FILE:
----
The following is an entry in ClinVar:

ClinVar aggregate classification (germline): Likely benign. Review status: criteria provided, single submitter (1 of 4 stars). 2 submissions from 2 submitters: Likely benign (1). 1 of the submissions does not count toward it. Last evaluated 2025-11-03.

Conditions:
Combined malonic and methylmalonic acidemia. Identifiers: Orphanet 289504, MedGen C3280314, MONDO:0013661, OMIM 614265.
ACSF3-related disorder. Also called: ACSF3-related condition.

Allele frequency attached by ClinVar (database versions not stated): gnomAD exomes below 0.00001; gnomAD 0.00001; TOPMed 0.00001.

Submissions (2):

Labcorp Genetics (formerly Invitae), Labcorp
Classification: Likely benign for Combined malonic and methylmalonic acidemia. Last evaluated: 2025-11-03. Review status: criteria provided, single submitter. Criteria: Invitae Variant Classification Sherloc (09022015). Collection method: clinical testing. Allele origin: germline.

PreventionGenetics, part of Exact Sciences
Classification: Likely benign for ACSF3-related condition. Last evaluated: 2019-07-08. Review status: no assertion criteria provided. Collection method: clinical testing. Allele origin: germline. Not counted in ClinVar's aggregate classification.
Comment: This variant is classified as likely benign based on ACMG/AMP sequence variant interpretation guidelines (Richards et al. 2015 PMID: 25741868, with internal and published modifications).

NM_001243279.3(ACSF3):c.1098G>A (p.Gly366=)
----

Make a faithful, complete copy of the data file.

The following is an entry in ClinVar:

ClinVar aggregate classification (germline): Likely benign. Review status: criteria provided, single submitter (1 of 4 stars). 2 submissions from 2 submitters: Likely benign (1). 1 of the submissions does not count toward it. Last evaluated 2025-11-03.

Conditions:
Combined malonic and methylmalonic acidemia. Identifiers: Orphanet 289504, MedGen C3280314, MONDO:0013661, OMIM 614265.
ACSF3-related disorder. Also called: ACSF3-related condition.

Allele frequency attached by ClinVar (database versions not stated): gnomAD exomes below 0.00001; gnomAD 0.00001; TOPMed 0.00001.

Submissions (2):

Labcorp Genetics (formerly Invitae), Labcorp
Classification: Likely benign for Combined malonic and methylmalonic acidemia. Last evaluated: 2025-11-03. Review status: criteria provided, single submitter. Criteria: Invitae Variant Classification Sherloc (09022015). Collection method: clinical testing. Allele origin: germline.

PreventionGenetics, part of Exact Sciences
Classification: Likely benign for ACSF3-related condition. Last evaluated: 2019-07-08. Review status: no assertion criteria provided. Collection method: clinical testing. Allele origin: germline. Not counted in ClinVar's aggregate classification.
Comment: This variant is classified as likely benign based on ACMG/AMP sequence variant interpretation guidelines (Richards et al. 2015 PMID: 25741868, with internal and published modifications).

NM_001243279.3(ACSF3):c.1098G>A (p.Gly366=)